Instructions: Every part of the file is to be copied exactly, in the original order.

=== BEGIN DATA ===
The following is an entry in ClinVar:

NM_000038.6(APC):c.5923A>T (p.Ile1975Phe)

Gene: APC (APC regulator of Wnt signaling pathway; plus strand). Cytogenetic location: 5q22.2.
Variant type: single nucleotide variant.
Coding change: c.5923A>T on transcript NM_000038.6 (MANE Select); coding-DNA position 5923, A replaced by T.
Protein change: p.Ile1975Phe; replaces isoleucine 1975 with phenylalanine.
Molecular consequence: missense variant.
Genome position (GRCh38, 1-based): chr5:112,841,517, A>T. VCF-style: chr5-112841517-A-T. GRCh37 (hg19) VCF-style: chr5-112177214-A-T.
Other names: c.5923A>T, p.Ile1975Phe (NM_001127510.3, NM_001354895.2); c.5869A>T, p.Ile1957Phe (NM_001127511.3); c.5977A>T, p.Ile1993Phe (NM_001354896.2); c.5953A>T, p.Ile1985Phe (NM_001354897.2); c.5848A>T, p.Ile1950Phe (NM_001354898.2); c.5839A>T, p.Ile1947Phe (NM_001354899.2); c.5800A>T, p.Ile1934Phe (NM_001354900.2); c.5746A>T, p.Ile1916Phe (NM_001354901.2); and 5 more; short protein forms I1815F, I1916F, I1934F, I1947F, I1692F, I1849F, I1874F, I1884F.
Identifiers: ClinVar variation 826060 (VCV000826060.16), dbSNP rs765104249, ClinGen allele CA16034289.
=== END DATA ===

The following is an entry in ClinVar:

NM_000038.6(APC):c.5923A>T (p.Ile1975Phe)

Gene: APC (APC regulator of Wnt signaling pathway; plus strand). Cytogenetic location: 5q22.2.
Variant type: single nucleotide variant.
Coding change: c.5923A>T on transcript NM_000038.6 (MANE Select); coding-DNA position 5923, A replaced by T.
Protein change: p.Ile1975Phe; replaces isoleucine 1975 with phenylalanine.
Molecular consequence: missense variant.
Genome position (GRCh38, 1-based): chr5:112,841,517, A>T. VCF-style: chr5-112841517-A-T. GRCh37 (hg19) VCF-style: chr5-112177214-A-T.
Other names: c.5923A>T, p.Ile1975Phe (NM_001127510.3, NM_001354895.2); c.5869A>T, p.Ile1957Phe (NM_001127511.3); c.5977A>T, p.Ile1993Phe (NM_001354896.2); c.5953A>T, p.Ile1985Phe (NM_001354897.2); c.5848A>T, p.Ile1950Phe (NM_001354898.2); c.5839A>T, p.Ile1947Phe (NM_001354899.2); c.5800A>T, p.Ile1934Phe (NM_001354900.2); c.5746A>T, p.Ile1916Phe (NM_001354901.2); and 5 more; short protein forms I1815F, I1916F, I1934F, I1947F, I1692F, I1849F, I1874F, I1884F.
Identifiers: ClinVar variation 826060 (VCV000826060.16), dbSNP rs765104249, ClinGen allele CA16034289.